The brouhaha must have alerted the people of Darling Street to my plight. First one Woolrich jacketed middle-aged man sauntered out and asked "Need some help?", and then a few more. Tots in knit-hats and brightly colored winter jackets watched their fathers assist a long-haired, snow-covered shivering stranger from the safety of their front porches. Moms and old women peeked out from parlor windows.

The Good Samaritans of Darling Street tried everything to get that door opened. One man ran back into his house for a wire coat hanger, bent it into a curve with a looped end, and attempted to jimmy the window and pull up the lock button if it was, indeed, pushed down. But the lock was smooth as a bullet tip and that tactic didn't work out. Someone else tried spraying something or other on the door. The engine continued to run and the wipers clipped-clopped back and forth, but the door would not budge.

Finally, after about an hour of brainstorming and effort, it had grown dark. The snow continued to fall, and many suppers were growing cold. Someone asked if I would like to call home for a ride. Visions of my father, who was retired on disability, driving over the snow-covered and by now very slippery and hilly roads did not appeal to me, although I knew he would come. A policeman who had arrived on the scene suggested we break the driver's window as a last, desperate measure before the gas tank emptied. It seemed like the only solution, and so I agreed.

After the glass had been swept into a brown-paper grocery bag, I thanked everyone, waved good-bye, shouted a last "Merry Christmas" from my glassless driver's window, and headed down the one-way street past the brightly lit homes and, finally, the towering brick Heavenly Shoes factory. Hundreds of small, square windows, which were nestled amongst the weathered red bricks of the factory, glowed warmly yellow. Smoke curled mightily from the chimneys. I slowed down to a near crawl and admired the unexpected beauty for just a moment before I turned right and headed towards my hometown.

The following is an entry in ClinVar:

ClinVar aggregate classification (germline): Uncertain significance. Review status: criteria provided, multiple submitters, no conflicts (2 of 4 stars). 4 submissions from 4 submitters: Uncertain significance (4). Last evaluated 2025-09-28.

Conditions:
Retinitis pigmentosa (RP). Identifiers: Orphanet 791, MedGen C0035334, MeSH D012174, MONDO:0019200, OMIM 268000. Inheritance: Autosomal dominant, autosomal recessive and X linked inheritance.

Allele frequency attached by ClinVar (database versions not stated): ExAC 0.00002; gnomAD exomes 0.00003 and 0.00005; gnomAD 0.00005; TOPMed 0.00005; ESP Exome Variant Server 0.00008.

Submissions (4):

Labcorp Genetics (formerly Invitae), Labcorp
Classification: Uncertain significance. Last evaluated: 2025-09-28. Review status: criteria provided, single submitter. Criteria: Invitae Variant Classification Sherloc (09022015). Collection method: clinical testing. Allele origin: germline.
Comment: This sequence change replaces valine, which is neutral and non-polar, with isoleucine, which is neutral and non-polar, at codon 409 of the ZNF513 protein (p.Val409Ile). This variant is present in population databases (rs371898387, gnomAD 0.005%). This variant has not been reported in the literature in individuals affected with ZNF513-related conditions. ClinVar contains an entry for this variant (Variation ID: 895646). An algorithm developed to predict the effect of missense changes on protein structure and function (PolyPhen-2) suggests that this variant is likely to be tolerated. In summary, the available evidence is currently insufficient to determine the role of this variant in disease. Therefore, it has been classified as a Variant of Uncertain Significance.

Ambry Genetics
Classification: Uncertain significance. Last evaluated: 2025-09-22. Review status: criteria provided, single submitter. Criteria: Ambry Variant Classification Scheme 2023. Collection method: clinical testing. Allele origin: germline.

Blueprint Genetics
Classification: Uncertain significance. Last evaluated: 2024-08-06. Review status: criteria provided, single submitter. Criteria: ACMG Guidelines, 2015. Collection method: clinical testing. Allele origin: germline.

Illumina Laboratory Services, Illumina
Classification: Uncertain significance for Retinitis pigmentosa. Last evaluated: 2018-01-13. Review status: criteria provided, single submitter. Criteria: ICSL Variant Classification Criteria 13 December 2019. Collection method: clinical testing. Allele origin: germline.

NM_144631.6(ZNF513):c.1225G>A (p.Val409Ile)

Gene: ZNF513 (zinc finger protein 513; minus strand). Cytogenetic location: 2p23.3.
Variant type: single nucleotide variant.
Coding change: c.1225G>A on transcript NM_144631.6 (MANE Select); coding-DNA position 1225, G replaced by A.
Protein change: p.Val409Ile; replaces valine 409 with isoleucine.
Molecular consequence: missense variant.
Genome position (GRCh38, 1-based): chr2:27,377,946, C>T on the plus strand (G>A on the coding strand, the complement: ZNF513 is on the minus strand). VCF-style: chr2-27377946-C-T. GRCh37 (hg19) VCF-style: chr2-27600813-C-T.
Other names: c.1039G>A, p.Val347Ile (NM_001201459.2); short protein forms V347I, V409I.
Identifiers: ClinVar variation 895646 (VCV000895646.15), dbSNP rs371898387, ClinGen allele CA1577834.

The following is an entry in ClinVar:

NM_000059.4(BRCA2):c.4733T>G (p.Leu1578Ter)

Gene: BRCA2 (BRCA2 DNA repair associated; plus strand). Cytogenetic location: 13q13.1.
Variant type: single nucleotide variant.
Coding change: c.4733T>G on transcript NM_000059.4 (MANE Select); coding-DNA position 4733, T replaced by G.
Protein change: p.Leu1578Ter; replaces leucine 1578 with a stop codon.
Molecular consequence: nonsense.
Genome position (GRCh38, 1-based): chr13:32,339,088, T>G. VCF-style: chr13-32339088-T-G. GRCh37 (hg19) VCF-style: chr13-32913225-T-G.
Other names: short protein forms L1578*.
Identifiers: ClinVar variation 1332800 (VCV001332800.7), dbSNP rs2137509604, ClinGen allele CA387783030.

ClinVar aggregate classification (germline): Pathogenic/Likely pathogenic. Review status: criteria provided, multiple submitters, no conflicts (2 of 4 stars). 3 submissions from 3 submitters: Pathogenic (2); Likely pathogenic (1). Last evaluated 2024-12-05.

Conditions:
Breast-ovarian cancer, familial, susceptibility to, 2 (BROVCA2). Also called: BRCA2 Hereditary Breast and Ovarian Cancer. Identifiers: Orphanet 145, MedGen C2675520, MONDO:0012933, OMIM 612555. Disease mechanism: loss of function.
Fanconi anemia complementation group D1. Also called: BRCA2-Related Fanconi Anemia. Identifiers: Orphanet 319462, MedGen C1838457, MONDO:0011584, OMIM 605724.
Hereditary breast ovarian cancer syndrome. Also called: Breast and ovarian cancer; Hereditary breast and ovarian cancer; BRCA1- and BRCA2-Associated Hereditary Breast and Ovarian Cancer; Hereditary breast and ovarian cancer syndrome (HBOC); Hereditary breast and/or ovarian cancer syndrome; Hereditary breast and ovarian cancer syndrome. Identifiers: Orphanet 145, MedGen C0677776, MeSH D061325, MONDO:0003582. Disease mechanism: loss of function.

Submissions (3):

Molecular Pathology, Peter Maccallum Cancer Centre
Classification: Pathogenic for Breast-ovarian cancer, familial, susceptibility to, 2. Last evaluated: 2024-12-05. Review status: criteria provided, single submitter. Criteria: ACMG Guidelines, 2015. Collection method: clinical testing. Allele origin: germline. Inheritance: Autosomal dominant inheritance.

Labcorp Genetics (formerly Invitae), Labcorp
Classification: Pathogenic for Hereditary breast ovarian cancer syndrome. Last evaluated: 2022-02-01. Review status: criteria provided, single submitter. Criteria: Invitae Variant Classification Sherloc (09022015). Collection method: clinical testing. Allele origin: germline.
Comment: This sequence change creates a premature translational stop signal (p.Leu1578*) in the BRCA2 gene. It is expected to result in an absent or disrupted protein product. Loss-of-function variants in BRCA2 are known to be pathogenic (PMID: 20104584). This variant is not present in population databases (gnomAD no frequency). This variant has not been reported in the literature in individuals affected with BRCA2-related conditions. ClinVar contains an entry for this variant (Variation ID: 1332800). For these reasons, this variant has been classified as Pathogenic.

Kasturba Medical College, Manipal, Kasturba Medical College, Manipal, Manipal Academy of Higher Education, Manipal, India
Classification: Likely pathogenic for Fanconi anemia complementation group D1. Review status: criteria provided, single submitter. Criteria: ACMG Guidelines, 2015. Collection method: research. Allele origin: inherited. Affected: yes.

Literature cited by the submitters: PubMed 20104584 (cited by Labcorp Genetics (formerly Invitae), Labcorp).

Just around the corner from the factory I looked up and saw the imposing edifice of a Catholic grade school. The building was huge and sturdy: four floors of dark, carved stone with a multitude of windows. "St. John's School...for God and Country" was carved into the dark stone above the arched oak entranceway. What a wonderful, safe and secure family life these people have, I thought. Living on Darling Street, working at the Heavenly Shoe factory, and sending your children to the religious school just down the street sounded like the ideal life to a then-naive, lower middle-class teenager.